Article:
Cloning has been a staple of science fiction for the last fifty-plus years in Hollywood as well as literary works. The uniqueness lies in the characteristics of the life of a clone. Although fictitious, Hollywood has offered a unique perspective regarding the possibilities of human cloning.
Humans coexisting with deadly predators on a prehistoric scale are not a good mix for survivability.BetaWired
Table of contents
- Towards Human Cloning
- Human Cloning in the Real World
- Realising the Benefits of Human Cloning
Towards Human Cloning
Jurassic Park pushed the scientific envelope with its take on cloning. Their method of cloning involved using fossilized DNA in order to reintroduce expired species of dinosaurs. Because of the gaps in the DNA cluster, they used frog DNA to help fill in the gaps.
The idea was both excitedly creative and frightening all rolled up into one. Humans coexisting with deadly predators on a prehistoric scale are not a good mix for survivability.
In the movie Twins, they explored the concept of using genetically altered twins for human cloning, along the same line as modern conversations regarding cloning.
They believed genetics could be altered so that the more desirable traits could be extracted into one embryo to make a kind of super-human specimen.
A Multiplicity of Facts
Many Hollywood films have toyed with the concept that the process of human cloning would result in human clones that were exactly the same cosmetically, but may differ in personality.
The movie, Multiplicity with Michael Keaton followed the mythos that a clone would share all of the memories of the cloned original at the time the copy was made.
The idea of a carbon copy type of clone has been shared in many other films of this genre. The concept of having to share your life with a clone that may or may not be considered actually human is a twisted argument to have to reconcile.
Beyond Science Fiction and the Reality of Human Cloning
However, the most alarming concept regarding the cloning discussion is that it has reached past the realm of fiction and has become a reality in the scientific community.
Although cloning full-grown human specimens has not yet been achieved (that we know of), it probably won’t be too long before the technology is capable of perfecting the cloning of skin and vital organs.
Indeed, how far away are we from mainstream human cloning?
Human Cloning in the Real World
One popular misconception of cloning is that when you clone something, it will instantly develop into an adult replica. A cloned embryo starts its life out in the same matter as everything else and grows cell by cell.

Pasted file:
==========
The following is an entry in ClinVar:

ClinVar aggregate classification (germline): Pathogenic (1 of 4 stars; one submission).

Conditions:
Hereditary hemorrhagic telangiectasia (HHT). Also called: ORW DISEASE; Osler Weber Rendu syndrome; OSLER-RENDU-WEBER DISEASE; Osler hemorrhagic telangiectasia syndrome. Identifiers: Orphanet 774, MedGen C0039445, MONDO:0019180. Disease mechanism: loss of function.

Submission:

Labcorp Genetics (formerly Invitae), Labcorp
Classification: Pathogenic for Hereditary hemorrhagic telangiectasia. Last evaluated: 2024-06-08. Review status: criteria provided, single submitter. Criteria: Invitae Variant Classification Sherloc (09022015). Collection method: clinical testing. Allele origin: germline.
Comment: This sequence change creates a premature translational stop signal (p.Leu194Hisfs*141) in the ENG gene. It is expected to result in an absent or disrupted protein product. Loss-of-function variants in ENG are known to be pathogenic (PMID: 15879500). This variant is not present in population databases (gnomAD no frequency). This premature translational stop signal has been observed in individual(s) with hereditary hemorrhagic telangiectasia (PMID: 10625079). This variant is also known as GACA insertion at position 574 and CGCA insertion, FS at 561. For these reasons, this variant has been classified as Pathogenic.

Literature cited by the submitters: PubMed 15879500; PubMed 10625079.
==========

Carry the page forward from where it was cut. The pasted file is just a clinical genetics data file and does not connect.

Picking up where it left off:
Indeed, there is no guarantee that the resulting human adult clone will be an exact replica of the doner. Human cloning is much more complex.
Dolly the Sheep
Cloning exploded in popularity in the summer of 1996 with the announcement of the first cloned mammal, Dolly the sheep. Using a method referred to as somatic cell nuclear transfer, the nucleus of an adult cell was implanted into the embryo of an unfertilized egg.
Following the success of Dolly, mice, horses, and pigs were also successfully cloned. Scientists have continued on with limited success of cloning many different forms of animals from domestic to extinct species.
Endless Possibilities for Human Cloning
The vast possibilities for the uses of cloning are endless.
With the continued success of cloning all matter of animals, Parents would have the ability to clone a deceased or lost family pet.
Farmers would have the added resource of using cloned livestock in meat production. What medical advances could be achieved through the success of cloning?
Realising the Benefits of Human Cloning
Use of Cloning in Medical Science
The medical possibilities regarding cloning are endless.
Doctors would be able to use cloned organs and tissue for donors who might otherwise not be able to find a suitable replacement.
Such debilitating diseases, like Alzheimer’s, could benefit from damaged cells being replaced with healthy ones.
Old age could be reversed if there was an option to replace damaged parts broken down from years of use, and sometimes abuse.
Besides the general safety concerns regarding human cloning, since most cloned animals have suffered from severe birth defects, supporters of human cloning also have to battle the ethical issues regarding cloning.
Is a clone human and if not, is it acceptable to clone organs to save lives?
The Medical Ethics of Human Cloning
Detractors argue that scientists should not interfere with nature.
It is the ancient argument about not playing God. But is there a difference between cloning and having doctors manipulate genetics for a couple who are having trouble conceiving?
The lines begin to blur, the arguments become generalized and it seems safer to fall on the side of precaution.
But the potential benefits gained from cloning technology should outweigh the negatives if the science can be perfected.